Adrian Jones, CEO of Swivel Secure
Protecting against online threats is vital for everyone, but it’s different for businesses. These aren’t traditional ransomware attacks, or email phishing scams carried out by people at home trying to make easy money. Business hacks are calculated.
People that target businesses are often looking to steal specific information. In the most extreme cases, these hackers are externally-funded, giving them the time and money they need to ensure their efforts are successful. Hacking is a full-time job for them.
We only have to look at the recent news that Yahoo received a hearty fine by the UK Information Commissioner's Office over a data breach affecting more than 500 million users to realise the impact of sensitive customer information, including names, emails, unencrypted security questions and answers being stolen.
It’s not just global attacks on such large businesses that are a threat. Smaller businesses and self-employed people are also a big target for hackers on a daily basis.
SME’s often feel that maintaining the same level of security of large corporations is impossible, due to their large budgets and dedicated cybersecurity teams.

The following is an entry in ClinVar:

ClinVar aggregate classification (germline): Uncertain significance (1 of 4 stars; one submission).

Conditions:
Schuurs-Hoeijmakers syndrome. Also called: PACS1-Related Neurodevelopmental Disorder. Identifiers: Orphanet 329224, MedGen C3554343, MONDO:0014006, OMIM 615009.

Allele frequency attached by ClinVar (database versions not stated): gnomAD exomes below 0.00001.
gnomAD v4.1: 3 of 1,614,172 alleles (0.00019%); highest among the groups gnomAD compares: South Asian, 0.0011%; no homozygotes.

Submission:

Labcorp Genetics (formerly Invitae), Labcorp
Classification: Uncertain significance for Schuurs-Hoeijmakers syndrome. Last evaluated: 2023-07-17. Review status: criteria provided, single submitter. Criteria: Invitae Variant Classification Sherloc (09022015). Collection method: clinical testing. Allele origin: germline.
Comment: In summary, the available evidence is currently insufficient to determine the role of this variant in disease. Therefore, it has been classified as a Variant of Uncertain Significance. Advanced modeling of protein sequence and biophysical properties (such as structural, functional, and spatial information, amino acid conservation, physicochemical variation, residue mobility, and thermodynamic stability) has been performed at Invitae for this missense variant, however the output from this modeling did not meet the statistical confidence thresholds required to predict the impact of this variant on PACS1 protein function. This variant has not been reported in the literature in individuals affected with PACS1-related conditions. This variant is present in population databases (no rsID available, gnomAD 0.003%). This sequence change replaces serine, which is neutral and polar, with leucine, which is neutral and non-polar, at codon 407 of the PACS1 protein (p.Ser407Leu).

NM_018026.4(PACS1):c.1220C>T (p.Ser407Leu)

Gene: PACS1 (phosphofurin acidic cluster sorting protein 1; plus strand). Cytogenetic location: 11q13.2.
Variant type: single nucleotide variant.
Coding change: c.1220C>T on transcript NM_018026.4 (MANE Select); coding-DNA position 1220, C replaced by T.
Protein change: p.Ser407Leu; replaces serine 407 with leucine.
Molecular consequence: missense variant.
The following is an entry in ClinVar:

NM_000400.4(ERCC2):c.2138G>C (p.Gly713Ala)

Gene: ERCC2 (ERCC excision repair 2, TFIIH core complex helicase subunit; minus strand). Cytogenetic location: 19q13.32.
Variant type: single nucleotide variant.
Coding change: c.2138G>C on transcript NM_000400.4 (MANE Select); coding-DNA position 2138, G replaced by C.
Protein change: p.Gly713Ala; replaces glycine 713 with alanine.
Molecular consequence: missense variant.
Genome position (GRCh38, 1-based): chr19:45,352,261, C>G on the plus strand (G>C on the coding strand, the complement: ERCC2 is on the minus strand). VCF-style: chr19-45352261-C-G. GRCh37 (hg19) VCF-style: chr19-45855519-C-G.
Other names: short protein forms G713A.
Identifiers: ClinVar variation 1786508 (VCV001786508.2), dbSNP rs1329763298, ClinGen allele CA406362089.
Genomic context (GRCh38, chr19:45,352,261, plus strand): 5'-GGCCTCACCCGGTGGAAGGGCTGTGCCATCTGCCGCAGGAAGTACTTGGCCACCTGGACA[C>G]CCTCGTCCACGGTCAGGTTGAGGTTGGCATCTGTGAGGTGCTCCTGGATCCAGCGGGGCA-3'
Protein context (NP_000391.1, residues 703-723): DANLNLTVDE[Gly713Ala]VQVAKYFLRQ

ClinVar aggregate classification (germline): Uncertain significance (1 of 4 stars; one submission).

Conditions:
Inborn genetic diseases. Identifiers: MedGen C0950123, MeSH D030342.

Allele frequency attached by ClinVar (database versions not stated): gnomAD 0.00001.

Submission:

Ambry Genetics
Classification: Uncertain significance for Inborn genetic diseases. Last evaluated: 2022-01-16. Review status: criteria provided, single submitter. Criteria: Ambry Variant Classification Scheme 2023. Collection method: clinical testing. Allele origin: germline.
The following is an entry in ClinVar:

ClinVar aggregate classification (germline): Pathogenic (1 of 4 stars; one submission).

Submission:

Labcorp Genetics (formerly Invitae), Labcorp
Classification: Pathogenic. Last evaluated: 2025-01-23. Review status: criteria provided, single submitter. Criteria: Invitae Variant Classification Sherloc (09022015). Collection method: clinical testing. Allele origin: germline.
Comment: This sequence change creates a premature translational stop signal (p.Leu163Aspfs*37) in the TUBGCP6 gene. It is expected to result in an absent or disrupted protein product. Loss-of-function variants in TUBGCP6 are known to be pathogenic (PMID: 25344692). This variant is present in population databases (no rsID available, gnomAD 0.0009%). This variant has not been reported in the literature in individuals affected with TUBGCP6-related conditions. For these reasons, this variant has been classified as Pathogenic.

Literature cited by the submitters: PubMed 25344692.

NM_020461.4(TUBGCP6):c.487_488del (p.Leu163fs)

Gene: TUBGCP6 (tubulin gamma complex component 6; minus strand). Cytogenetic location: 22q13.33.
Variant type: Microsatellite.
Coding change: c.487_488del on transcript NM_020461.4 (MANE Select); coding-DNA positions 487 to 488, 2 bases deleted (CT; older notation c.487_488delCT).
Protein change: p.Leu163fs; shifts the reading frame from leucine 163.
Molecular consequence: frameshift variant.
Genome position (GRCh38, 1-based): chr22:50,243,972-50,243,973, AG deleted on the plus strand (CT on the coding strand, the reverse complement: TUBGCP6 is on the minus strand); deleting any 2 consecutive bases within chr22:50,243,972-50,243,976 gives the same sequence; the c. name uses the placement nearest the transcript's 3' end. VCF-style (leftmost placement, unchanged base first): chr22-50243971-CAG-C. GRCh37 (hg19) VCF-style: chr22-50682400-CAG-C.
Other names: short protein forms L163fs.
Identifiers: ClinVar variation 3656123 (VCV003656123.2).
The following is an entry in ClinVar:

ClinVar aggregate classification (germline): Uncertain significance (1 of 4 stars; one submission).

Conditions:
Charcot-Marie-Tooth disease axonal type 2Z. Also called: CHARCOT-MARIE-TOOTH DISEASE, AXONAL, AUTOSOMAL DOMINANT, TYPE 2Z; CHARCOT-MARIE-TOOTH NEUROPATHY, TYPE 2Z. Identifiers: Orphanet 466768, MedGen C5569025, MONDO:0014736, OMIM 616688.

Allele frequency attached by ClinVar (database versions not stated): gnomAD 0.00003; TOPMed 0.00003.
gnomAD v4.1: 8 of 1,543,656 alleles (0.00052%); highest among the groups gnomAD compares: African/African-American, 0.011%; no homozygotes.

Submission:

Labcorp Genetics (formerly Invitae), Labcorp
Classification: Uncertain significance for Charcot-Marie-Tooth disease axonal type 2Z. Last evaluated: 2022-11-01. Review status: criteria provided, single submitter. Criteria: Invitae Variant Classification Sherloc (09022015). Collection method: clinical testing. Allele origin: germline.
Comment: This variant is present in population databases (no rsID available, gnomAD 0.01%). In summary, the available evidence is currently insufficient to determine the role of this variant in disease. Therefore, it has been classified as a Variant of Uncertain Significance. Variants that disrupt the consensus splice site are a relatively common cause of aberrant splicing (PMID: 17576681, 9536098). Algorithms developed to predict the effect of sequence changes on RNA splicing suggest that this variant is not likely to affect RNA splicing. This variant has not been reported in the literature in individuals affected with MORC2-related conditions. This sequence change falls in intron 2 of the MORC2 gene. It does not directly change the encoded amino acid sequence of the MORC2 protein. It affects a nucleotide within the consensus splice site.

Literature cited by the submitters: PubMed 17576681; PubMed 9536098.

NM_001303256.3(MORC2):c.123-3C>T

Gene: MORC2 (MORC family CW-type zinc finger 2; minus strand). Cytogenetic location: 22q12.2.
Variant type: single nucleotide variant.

However, the majority of hackers prey on those too busy to stay up to date with best practice for staying safe online, leaving them as prime targets and entry points for hacks.
Here we’re going to look at the common day-to-day threats to businesses of any size online, and what you need to do to make sure your company is kept safe.
Information worth stealing
According to some economists, oil is no longer worth more than gold, but data now leads the way. Therefore, business information has become extremely precious to the right people.
Where traditional online hacks might look to steal credit card information or personal details - business hackers are after more substantial data. From financial to customer interaction, data- sensitive client information is in high demand.
This is why many hacking operations targeting businesses have so much time, money and resources invested into them - because the reward of acquiring private data is huge. Many state-funded hacking groups work on stealing business information as a full-time job - ready to pounce on opportunities with the latest technologies.
These hackers don’t attempt a breach, then move on to the next target if they fail. It’s their job to make sure they get the data. If they fail a login attempt on a website and get suspended from the account, they simply create a new identity and try again.